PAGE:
Relationship of Instrumental and Sensory Texture Measurements of Fresh and Stored Apples to Cell Number and Size

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  • 1 Department of Horticultural Science, University of Minnesota, 1970 Folwell Avenue, St. Paul, MN 55108
  • 2 Department of Food Science and Nutrition, University of Minnesota, 1334 Eckles Avenue, St. Paul, MN 55108
  • 3 Department of Horticultural Science, University of Minnesota, 1970 Folwell Avenue, St. Paul, MN 55108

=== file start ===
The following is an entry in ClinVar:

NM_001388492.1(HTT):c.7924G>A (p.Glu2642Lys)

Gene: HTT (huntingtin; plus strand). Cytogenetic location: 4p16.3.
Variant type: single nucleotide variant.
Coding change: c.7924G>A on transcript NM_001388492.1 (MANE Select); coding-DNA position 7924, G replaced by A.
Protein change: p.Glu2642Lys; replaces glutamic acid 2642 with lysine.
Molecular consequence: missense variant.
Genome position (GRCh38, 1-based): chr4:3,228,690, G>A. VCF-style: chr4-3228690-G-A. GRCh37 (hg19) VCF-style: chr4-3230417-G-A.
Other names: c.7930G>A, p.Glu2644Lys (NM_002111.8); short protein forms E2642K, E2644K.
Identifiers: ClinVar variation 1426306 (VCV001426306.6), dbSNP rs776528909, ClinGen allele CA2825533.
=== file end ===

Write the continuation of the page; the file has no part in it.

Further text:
During storage, many apple (Malus ×domestica Borkh.) genotypes lose their desirable textural qualities, but some like `Honeycrisp', maintain their sensory Crispness and Firmness. To understand this differential response of genotypes to postharvest changes in texture, reliable and quantifiable methods of texture measurement are needed. This study integrated data from a snapping test, confocal laser scanning microscopy (CLSM), and sensory panels to study postharvest textural changes and to predict sensory textural attributes of Firmness, Crispness, Mealiness, and Juiciness. Three separate analyses on fresh, stored, and combined fresh and stored fruit data yielded different predictors for the same sensory attributes. Change in Crispness during storage was successfully predicted by change in Work during storage. Cell number and size were related to fresh fruit texture and its maintenance during storage. Unique textural properties of `Honeycrisp' were found to be inherited by its progeny.

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